The Ant Gallery—review by Jim Glenn Thatcher: “Ant Farm—At the Nexus of Art and Science” Atrium Art Gallery, USM Lewiston-Auburn College, April 11—June 6, 2014

Art, science, humor, serious study, nature, exotic locales, sex, birth, life and death—they’re all here, and they’re here in profusion: The art in almost every medium one can think of—prints of many types, music, books, collage, cut-outs, free hangings, 30-foot paper scrolls, paper leaves, “accordion”-like paper sculptures, embroideries, origami, and on-and-on-and-on. The science is in the subject, the humor almost everywhere in the art, the serious study in the art’s approach to science, the nature in exotic (read “tropical”) locales; sex, birth, life and death—everywhere on the planet of course—but here restricted to a certain form of insect—the leafcutter ant—in those exotic locales.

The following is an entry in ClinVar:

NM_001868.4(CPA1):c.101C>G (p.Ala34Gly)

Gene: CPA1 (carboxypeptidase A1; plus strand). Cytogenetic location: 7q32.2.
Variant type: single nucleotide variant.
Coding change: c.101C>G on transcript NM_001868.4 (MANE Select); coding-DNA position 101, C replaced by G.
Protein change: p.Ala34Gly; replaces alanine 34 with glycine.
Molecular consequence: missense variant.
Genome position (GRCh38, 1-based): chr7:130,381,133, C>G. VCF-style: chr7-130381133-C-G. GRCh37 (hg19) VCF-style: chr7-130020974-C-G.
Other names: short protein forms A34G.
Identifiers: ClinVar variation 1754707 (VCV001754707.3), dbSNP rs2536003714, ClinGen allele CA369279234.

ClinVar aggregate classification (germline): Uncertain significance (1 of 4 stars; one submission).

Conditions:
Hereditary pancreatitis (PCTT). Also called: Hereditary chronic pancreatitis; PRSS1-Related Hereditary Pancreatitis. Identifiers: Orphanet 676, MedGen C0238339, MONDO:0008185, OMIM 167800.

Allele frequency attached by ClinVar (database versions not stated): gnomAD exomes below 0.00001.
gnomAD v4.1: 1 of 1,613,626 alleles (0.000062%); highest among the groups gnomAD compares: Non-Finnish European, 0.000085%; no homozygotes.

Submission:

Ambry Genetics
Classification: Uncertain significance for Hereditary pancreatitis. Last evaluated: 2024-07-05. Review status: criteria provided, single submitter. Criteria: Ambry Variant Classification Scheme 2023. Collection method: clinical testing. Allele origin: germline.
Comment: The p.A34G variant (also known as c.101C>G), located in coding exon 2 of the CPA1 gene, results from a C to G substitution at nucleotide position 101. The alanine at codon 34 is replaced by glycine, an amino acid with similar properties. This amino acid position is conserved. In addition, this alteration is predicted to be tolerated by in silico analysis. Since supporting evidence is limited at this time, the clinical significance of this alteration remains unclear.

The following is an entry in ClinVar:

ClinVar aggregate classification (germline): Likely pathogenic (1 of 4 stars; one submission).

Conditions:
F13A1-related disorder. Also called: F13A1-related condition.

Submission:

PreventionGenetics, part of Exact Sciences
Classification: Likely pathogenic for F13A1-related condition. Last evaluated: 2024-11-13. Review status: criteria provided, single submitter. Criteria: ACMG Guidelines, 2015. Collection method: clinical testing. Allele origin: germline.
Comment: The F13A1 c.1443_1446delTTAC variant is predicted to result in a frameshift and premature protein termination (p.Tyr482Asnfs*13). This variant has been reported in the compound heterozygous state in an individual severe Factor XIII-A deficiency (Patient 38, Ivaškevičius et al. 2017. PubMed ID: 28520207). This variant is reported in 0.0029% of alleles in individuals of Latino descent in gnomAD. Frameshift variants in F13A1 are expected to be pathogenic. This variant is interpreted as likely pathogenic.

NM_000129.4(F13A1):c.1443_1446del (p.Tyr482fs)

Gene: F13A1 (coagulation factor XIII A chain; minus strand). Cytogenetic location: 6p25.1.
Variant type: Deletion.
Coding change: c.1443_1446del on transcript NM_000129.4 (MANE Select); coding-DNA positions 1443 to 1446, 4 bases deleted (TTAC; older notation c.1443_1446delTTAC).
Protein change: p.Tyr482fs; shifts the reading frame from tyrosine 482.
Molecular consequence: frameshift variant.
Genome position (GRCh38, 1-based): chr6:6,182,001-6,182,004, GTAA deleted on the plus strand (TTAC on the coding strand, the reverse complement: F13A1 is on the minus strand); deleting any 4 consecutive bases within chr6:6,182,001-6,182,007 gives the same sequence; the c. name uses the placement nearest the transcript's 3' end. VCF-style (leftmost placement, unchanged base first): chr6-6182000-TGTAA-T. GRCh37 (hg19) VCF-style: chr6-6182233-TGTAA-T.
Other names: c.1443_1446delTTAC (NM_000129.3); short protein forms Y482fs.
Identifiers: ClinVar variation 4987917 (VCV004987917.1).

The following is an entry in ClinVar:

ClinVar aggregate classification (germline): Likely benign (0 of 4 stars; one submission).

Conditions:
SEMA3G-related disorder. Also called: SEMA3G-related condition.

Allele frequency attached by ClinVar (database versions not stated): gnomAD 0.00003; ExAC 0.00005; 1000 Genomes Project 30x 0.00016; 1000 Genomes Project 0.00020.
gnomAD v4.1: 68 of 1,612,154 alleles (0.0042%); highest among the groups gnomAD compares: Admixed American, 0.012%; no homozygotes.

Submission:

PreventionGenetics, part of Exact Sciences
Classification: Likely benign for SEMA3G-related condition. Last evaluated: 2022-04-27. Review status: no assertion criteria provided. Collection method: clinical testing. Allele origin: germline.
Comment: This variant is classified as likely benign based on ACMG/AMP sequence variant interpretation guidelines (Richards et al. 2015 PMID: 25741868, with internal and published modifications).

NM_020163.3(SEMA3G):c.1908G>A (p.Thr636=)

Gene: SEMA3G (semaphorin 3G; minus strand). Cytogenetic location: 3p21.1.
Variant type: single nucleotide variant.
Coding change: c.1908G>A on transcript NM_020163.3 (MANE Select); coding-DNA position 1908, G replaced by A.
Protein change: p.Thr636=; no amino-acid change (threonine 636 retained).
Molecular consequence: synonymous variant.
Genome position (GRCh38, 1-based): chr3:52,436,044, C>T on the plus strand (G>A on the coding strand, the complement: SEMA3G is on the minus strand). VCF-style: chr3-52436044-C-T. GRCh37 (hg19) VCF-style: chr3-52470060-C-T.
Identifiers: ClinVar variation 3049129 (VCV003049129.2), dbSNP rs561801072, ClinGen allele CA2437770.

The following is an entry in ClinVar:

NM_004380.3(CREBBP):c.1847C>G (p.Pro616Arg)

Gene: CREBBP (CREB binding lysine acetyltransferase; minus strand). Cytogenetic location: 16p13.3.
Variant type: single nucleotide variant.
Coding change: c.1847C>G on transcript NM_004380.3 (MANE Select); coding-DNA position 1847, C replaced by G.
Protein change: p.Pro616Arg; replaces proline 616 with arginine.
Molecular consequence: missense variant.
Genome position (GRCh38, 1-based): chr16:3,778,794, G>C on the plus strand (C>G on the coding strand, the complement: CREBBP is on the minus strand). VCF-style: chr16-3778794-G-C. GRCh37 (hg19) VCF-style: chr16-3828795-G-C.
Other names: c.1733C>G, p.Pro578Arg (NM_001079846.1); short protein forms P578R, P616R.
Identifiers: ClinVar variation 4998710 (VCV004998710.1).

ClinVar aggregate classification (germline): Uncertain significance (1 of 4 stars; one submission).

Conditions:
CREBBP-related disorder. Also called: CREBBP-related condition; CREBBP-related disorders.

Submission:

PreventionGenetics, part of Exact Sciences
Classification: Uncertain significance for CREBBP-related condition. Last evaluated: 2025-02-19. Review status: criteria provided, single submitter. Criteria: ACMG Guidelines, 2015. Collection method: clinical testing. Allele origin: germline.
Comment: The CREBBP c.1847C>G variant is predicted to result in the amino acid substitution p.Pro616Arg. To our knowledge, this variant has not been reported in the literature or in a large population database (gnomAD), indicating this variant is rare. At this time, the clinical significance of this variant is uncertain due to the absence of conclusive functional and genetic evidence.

“All this in an art gallery?” you ask. Well, yeah, and it amazed me, too. But if you want to be truly amazed beyond amazement, you have to come here and see it. And behind it all are four amazing women—each one an accomplished artist on her own—and all bound together in a long-time close friendship: Colleen Kinsella, Rebecca Goodale, Dorothy Schwartz, and Vivien Russe. Collectively, for this project they came to call themselves “the Ant Girls”.

The name—and the project—arose through that longtime bonding. Back in the summer of 2012, They all decided they wanted to work together—very much together—on a large collective project, in some phases of which each of them would pass the piece in progress directly on to the next, or, in other phases, they would all work together on a single piece. Thus formed the analogy of the ants, which lead them directly to its subject—and they began their study, settling in directly on the leafcutter and its way of life, from social structure on through—nuptial flights, egg-laying, food gathering, even its “farming”—its cultivation of fungus for the nourishment of the colony.